Posted on Jan 31, 2017 by Jake Hofer
Learn the basics for trail cameras and start getting more pictures for next season.
By: Reese Johnson
It could be argued that the greatest technological advancement in the world of hunting and wildlife research over the last century has been the trail camera. These devices have revolutionized the way we hunt, think, manage our farms and the wildlife that inhabit them. Whether it's for hunting, a hobby, research, or security purposes these tools have provided insight into a world only imagined previously. Similar to any new emerging technology, the depth of cameras on the market today is growing exponentially. Not along ago, I remember running the first DeerCam's with 35MM film and the hassle that came with those and now the same cameras have the capability to instantly send pictures to your phone. The progress made in the last twenty years is truly incredible. It's not quite as hard as it once was to grab a camera and figure out how to get started, but we thought we'd go over some of the basics to make launching your new hobby a bit easier!
If you've ever had any experience with trail cameras, you've likely tried several styles or brands. Regardless the device, proper setup and double-checking your settings are the second most important issue when dealing with trail cameras. Location is the first and we’ll get to that shortly. There’s nothing that frustrates me more than waiting a month or any extended period of time to check a camera only to find out there was an error I could’ve prevented that kept me from getting the pictures I wanted.
Batteries matter more than you think, luckily we've already covered that in another very detailed post which you can find here. Long story short, spend a little extra on batteries up front to get a longer life span and better performance out of your camera.
We highly recommend Energizer Ultimate Lithium batteries which you can find on our store, or for great deals in bulk, try Amazon.
SD Card Configuration
The first area of concern that commonly causes issues would be the SD card. These are the most common way cameras today store images and are interchangeable. These cards have a small slide on the side that can easily be switched. This slide can lock the cards from making changes to the card including adding pictures from your camera. Making sure this switch is in the up position each time you put a card in the camera will save some serious heartache.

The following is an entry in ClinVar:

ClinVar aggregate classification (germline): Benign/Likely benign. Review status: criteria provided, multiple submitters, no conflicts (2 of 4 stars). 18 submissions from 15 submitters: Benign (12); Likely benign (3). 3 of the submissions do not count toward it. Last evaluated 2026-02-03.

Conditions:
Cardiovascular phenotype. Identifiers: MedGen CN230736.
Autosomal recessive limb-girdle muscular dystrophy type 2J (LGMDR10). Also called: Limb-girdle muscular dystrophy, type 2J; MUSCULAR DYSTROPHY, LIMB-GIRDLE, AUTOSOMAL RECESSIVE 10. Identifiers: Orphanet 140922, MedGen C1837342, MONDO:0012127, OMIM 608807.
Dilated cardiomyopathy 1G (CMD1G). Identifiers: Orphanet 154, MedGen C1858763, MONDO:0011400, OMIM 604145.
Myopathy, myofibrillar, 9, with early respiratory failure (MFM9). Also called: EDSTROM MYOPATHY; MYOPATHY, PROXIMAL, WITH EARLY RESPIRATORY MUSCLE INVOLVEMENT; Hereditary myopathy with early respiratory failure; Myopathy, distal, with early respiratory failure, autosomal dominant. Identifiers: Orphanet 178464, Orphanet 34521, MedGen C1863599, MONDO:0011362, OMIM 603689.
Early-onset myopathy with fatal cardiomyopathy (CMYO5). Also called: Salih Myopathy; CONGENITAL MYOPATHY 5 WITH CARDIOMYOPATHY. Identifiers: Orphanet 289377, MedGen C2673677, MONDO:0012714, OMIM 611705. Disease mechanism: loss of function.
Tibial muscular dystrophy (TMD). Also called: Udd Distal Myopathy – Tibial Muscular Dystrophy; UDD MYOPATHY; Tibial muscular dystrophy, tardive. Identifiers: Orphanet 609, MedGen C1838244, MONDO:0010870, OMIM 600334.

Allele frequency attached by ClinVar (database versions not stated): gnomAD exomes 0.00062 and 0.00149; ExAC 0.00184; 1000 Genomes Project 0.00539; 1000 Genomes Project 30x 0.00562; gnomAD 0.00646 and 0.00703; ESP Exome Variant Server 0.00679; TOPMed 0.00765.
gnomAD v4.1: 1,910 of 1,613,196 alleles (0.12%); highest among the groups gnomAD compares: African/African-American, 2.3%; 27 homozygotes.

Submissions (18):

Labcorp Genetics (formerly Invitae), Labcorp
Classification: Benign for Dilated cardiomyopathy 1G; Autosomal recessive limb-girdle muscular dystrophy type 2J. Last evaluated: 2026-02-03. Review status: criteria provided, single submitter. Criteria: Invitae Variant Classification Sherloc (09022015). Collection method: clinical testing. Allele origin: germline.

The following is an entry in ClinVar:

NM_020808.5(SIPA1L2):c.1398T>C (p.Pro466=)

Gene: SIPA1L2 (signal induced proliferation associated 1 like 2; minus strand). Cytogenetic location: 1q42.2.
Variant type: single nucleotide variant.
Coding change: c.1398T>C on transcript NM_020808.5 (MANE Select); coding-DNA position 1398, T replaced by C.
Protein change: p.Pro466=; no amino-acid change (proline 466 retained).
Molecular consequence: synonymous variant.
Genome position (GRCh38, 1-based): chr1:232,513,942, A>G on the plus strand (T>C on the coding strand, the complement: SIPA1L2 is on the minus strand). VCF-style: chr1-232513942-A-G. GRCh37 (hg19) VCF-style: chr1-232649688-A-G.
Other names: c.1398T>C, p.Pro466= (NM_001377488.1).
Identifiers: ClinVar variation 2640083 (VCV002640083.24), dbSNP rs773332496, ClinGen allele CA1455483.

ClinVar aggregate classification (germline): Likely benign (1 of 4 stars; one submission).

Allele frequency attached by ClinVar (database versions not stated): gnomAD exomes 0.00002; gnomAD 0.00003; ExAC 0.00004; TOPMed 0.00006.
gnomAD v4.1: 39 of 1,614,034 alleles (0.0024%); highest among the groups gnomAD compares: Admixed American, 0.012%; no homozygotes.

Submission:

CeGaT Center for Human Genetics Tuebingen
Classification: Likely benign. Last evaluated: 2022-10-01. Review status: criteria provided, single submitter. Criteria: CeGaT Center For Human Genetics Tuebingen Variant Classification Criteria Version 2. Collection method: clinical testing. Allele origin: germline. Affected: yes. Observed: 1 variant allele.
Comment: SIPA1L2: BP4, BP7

When selecting a trail camera SD card, we reccomend a major brand like San Disk or PNY. They are cheap and reliable. My go-to SD card is a Class 4 PNY 4GB SD Card. It has plenty of space for most settings and is fast enough to write the picture information once the camera is triggered.
The first thing you'll want to do when inserting the SD card into the camera is to "format" it, which is the camera's way of preparing the card for it's data writing process. This is important, especially if you're swapping cards between different brands of trail cameras.
Selecting a Mode
There are several modes cameras offer including videos and picture with multiple settings for delay or burst. My preference, if available, is two pictures in a burst per one minute. This is enough to satisfy my worry of a clear picture and is a battery friendly setting. While video capabilities are getting better every year, the trigger speed on video seems to be a bit slower, and file sizes can make reviewing the action in front of your camera a much more time consuming process. Either way videos or pictures from these cameras can present you with some great memories and make it worth your while.
Trail Camera Location